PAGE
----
Impacts of apartheid on the environment (decision 12/6)
53. At the 15th meeting of the session, on 28 May, the Council had before it a draft decision on this subject submitted by the Group of 77 (UNEP/GC.12/L.10/Rev.1). The draft decision was introduced on behalf of the Group by the representative of Mexico, who said that, since it was the fruit of an exceptional effort to achieve consensus, and since it differed only in minor details from the decision oh the same subject adopted by the Council at its eleventh session, he hoped it could be adopted without objection. The draft decision was then adopted by consensus.
54. The representative of the United Kingdom of Great Britain and Northern Ireland, speaking also on behalf of the representatives of Austria, Belgium, Canada, the Federal Republic of Germany and the United States of America, said that if the draft decision had been put to the vote, those representatives would have been unable to support the second preambular paragraph, or, as far as most of them were concerned, paragraph 6. She expressed concern that in certain respects the decision dealt with issues which properly fell within the purview of political bodies rather than UNEP. However, those representatives had been prepared to join in the consensus on the decision, more especially as they all shared an abhorrence for apartheid and the repressive measures that were used to enforce it.
55. The representative of France said that, if a vote had been taken on the draft decision, she would have abstained. Although the French Government was firmly opposed to apartheid in all its manifestations, it felt that essentially political matters were better dealt with in other United Nations forums. Continuation of the tendency to raise such matters in technical bodies could cause lasting harm to their smooth operation. The representative of Spain associated himself with those observations.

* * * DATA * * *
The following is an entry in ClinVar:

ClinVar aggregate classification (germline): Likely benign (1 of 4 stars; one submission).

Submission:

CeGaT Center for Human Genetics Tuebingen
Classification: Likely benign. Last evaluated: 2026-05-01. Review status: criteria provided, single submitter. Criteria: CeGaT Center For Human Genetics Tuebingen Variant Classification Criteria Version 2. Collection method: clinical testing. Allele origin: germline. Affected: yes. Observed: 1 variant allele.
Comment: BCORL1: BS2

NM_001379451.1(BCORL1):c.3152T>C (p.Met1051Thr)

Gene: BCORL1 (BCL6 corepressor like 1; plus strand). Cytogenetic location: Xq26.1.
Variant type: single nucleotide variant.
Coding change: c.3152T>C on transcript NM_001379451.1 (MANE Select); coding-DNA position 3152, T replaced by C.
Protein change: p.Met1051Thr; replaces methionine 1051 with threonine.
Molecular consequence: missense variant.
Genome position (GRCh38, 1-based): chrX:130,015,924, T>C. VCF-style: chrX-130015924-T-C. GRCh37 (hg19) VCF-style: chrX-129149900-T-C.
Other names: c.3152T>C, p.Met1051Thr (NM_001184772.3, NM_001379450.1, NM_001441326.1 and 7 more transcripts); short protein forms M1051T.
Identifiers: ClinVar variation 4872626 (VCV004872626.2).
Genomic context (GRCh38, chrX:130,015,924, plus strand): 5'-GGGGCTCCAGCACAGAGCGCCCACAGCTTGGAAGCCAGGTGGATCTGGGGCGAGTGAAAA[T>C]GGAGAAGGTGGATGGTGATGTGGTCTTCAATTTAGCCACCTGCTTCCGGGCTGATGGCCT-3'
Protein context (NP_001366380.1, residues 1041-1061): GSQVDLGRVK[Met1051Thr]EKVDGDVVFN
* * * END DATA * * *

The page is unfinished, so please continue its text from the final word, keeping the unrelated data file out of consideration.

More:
56. The representative of SWAPO said that it was well known that southern Africa was facing the problem of colonialism as well as that of ' apartheid, and expressed the hope that in future the Governing Council would find a way to incorporate in its deliberations the impact of colonialism on the environment.
57. The representative of Finland, speaking also on behalf of the representative of Norway, said that while he fully supported the decision just adopted, he felt that questions of a political nature should be dealt with in political bodies.
58. The representative of China expressed profound sympathy with the people of South Africa, where the racist regime constituted a serious obstacle to tie realization of their right to self-determination. The policy of apartheid was a crime against humanity and a threat to world peace and security and the world environment. If peace was to be maintained in that region,-the-South African regime must be subjected to strict sanctions, and the people of Namibia must be helped to secure their independence.
59. The representative of the union of Soviet Socialist Republics said that, had a vote been taken on the draft decision, she would have voted in favour of the text in its entirety.